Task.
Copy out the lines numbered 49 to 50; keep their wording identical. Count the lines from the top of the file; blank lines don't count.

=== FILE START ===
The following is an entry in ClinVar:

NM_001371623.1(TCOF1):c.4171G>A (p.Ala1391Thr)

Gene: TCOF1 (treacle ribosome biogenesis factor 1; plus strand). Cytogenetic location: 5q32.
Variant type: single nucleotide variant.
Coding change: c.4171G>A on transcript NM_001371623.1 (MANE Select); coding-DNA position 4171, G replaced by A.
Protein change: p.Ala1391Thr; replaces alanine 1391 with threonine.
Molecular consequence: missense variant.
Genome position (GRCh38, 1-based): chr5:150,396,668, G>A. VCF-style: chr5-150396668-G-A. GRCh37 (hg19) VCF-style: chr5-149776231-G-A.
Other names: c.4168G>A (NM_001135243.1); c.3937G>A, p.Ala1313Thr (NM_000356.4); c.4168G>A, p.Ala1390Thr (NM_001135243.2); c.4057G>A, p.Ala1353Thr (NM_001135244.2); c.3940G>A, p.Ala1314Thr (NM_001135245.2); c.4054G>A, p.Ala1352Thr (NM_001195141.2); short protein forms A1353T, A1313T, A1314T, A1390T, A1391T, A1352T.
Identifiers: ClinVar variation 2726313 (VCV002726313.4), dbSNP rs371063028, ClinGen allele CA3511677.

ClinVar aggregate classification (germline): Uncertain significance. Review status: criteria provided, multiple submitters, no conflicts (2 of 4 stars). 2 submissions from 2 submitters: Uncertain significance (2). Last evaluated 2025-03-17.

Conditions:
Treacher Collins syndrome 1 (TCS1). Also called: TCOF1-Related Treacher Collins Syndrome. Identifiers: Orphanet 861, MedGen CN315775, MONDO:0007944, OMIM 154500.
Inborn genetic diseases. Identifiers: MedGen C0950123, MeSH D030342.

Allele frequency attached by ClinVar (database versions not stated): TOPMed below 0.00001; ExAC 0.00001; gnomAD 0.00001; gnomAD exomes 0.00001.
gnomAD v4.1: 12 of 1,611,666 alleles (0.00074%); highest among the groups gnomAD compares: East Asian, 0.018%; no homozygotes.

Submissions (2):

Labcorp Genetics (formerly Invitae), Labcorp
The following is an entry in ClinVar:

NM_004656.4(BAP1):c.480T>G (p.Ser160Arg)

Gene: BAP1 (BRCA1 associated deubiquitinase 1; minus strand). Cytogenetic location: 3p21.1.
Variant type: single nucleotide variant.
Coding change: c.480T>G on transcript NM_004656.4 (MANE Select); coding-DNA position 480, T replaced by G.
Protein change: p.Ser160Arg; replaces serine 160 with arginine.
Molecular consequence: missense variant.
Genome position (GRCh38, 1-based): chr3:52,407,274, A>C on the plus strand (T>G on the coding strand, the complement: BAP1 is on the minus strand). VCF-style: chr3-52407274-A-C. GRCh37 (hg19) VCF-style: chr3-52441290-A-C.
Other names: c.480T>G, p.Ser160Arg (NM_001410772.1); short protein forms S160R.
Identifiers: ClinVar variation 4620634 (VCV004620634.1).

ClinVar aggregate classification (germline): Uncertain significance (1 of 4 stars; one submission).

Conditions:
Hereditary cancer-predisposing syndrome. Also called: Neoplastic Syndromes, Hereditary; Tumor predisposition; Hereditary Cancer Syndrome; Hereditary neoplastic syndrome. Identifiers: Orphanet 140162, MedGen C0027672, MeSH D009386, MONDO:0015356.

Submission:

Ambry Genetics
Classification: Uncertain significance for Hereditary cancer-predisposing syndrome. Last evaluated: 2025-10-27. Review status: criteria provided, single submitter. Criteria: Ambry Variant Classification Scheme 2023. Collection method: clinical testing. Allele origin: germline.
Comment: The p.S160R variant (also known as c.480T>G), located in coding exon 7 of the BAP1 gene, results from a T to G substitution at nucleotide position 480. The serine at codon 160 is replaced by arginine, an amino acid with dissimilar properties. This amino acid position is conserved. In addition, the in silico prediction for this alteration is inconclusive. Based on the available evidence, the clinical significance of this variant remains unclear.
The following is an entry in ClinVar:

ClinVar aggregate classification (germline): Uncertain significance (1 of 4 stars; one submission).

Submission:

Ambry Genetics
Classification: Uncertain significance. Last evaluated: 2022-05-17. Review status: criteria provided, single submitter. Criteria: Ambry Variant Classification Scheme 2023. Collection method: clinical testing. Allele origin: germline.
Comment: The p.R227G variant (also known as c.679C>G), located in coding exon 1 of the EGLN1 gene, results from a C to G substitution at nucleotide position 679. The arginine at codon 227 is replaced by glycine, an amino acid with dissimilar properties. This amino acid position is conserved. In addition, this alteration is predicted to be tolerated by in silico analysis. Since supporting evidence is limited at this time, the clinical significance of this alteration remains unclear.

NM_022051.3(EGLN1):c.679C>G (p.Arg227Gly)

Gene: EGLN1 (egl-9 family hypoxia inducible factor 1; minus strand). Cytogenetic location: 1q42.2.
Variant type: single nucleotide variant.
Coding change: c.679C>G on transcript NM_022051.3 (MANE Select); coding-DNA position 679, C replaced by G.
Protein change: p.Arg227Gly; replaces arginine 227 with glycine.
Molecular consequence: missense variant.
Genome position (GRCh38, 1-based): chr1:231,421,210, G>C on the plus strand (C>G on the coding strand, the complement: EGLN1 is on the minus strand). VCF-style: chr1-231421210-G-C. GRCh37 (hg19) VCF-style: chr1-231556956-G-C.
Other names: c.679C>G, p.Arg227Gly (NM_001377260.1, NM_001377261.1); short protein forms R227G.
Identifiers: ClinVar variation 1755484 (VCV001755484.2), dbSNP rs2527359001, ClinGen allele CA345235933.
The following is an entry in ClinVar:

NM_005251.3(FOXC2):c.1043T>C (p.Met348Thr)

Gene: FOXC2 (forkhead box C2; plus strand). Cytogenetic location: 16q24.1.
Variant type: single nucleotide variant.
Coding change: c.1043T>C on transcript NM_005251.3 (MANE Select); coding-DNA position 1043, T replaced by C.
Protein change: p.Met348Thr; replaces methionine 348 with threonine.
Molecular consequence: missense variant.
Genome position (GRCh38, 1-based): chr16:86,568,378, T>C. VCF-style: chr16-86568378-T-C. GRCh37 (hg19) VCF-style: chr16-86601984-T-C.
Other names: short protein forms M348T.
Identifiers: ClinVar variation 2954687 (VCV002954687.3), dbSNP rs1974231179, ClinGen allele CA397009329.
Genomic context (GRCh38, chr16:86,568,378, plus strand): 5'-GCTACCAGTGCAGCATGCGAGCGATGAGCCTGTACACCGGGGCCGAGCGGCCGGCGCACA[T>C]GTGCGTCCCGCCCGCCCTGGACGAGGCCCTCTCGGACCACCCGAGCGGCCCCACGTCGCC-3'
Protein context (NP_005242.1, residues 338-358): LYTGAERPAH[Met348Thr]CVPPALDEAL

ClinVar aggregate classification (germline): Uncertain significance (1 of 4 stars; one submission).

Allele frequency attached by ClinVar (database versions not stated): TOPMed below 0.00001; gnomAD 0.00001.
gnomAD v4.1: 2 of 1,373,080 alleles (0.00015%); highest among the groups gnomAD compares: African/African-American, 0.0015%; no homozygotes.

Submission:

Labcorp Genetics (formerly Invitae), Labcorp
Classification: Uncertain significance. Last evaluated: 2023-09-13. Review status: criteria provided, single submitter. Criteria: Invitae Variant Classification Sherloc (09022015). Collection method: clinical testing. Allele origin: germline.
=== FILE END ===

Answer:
Other names: c.679C>G, p.Arg227Gly (NM_001377260.1, NM_001377261.1); short protein forms R227G.
Identifiers: ClinVar variation 1755484 (VCV001755484.2), dbSNP rs2527359001, ClinGen allele CA345235933.